Solutions: Whether your daughter has gotten her first period or not, it is important to check in and address any questions that might have popped up. For example, many teen girls are concerned about how their period will affect their participation in sports and on athletic teams. Also, go to the drugstore or supermarket with your daughter so you can explain the differences between brands and products.
4). Dandruff: Dandruff is one of the topics teens feel most embarrassed talking to parents and friends about. They not only worry about how to handle dandruff but also if they should hide their dandruff shampoo under the sink instead of keeping it in the shower where friends might see it!
Solutions: Explain to your teen that dandruff is an irritating but completely normal problem. Go through the different reasons dandruff could be a problem—seasonal changes, new shampoo, stress—and try some over-the-counter products. If necessary, you can take your teen to a dermatologist to address the issue.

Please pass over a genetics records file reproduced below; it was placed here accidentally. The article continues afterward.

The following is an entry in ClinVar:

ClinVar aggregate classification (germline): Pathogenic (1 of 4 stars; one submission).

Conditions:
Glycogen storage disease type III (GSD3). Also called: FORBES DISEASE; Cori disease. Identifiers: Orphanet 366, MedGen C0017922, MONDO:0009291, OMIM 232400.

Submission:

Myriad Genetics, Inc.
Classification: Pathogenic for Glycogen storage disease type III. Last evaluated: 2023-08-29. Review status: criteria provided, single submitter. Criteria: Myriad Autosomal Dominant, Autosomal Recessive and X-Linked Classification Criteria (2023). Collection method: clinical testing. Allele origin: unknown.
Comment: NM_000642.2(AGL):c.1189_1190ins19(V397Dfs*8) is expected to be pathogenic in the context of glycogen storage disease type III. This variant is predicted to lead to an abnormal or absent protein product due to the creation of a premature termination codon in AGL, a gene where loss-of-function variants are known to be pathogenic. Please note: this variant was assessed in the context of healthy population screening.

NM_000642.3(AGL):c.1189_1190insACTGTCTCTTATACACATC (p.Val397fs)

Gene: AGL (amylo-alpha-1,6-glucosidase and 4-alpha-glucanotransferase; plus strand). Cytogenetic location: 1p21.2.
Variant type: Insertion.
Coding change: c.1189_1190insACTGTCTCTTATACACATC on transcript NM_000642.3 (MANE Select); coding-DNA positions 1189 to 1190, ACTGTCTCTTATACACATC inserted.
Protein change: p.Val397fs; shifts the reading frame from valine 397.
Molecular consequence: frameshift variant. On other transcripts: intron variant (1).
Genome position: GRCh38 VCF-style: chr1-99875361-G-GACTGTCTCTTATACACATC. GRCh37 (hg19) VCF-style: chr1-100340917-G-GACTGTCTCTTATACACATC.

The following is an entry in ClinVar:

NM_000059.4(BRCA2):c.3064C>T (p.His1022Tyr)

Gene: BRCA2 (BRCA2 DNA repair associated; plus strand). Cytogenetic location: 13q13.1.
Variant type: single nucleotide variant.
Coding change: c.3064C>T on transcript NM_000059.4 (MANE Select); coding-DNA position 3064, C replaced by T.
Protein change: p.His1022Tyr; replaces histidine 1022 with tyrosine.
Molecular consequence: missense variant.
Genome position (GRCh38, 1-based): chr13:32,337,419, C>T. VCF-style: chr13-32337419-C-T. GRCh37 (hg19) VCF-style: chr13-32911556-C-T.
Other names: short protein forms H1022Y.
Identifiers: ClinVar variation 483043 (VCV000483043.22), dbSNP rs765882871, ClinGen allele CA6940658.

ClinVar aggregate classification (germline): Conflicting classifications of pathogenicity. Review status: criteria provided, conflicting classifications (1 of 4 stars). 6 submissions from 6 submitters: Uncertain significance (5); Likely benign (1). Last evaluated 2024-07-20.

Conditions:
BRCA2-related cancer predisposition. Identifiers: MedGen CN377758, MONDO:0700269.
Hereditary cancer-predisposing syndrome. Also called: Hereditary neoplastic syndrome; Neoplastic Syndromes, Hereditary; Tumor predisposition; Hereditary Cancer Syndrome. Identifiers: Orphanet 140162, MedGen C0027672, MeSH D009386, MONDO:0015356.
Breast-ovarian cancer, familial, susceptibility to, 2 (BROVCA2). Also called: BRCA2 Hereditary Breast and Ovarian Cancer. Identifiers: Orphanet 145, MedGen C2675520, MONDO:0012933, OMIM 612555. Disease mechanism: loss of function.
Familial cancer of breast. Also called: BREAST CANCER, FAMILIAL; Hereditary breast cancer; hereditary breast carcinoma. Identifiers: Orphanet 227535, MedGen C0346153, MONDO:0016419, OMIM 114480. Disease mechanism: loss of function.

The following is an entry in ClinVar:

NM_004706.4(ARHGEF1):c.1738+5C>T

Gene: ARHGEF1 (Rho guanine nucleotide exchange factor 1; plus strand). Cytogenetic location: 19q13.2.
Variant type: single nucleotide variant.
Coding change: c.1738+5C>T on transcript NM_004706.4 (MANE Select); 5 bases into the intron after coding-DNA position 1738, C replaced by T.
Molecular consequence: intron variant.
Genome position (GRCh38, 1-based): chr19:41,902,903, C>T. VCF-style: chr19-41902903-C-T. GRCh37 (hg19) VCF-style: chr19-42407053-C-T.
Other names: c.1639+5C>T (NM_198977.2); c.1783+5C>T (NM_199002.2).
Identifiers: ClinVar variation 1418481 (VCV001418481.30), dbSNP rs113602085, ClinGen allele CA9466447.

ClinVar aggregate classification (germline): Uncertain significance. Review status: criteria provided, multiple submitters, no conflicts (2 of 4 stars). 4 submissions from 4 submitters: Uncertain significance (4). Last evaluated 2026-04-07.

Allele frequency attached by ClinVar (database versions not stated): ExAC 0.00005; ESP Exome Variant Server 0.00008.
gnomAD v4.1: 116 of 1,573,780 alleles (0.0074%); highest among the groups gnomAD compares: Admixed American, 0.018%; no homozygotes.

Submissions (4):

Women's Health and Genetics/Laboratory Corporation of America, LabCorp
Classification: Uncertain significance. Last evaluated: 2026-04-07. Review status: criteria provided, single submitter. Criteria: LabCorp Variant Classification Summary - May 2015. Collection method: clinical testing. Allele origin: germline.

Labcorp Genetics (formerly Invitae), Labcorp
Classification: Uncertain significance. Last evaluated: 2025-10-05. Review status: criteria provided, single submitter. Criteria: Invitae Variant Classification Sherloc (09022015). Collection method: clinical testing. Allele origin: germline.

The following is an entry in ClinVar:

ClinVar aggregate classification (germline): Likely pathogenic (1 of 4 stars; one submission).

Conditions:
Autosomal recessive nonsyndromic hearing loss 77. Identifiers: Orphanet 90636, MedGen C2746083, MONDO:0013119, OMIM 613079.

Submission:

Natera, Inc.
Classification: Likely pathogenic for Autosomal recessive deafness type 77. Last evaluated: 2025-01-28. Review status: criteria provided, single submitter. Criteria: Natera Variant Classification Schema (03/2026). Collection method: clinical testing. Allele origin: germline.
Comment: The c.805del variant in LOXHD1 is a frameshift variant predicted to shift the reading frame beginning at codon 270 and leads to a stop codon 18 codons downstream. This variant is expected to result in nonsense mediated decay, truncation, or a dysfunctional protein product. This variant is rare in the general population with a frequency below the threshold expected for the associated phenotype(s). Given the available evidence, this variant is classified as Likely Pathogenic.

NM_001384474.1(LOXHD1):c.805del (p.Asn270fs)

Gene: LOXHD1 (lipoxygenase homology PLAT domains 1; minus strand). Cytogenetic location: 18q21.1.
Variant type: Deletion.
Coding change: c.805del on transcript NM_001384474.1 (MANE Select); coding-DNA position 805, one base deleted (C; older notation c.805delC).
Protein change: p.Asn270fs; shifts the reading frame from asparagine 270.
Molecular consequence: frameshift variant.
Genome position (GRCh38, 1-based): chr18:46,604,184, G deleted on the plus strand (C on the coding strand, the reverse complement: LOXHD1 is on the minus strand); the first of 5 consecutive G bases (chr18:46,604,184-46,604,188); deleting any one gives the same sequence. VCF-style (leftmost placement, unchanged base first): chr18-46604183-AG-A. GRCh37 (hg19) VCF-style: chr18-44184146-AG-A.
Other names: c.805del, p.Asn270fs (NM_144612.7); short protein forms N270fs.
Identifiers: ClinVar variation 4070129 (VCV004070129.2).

5). Breath Odor: When teens start thinking about having their first kiss, they also start thinking about bad breath. And let’s be honest—even if you aren’t planning on kissing someone, bad breath is awful for any kind of relationship!
Solutions: Bad breath can be tackled a number of ways—and you want to arm your teen with all of the tactics. First, talk to your child about proper dental hygiene—thorough flossing and brushing is the best method to tackle bad breath. Second, equip your teen with bad-breath-combating tools like mouthwash, gum, mints and breath sheets for the backpack and gym bag.
Be sure to keep communication lines open so that your teen feels comfortable sharing his or her worries with you. That way, you can help if any other issues arise. Most important, make sure your teen knows that these issues are completely normal and there is no reason to be embarrassed.
Vanessa Van Petten is the nation’s only youthologist—following youth trends to help teens, parents and families. Vanessa’s unique approach has been featured in the Wall Street Journal, CNN and Teen Vogue, and she is a two-time winner of the Mom’s Choice Award. Her books can be found at her popular parenting website RadicalParenting.com.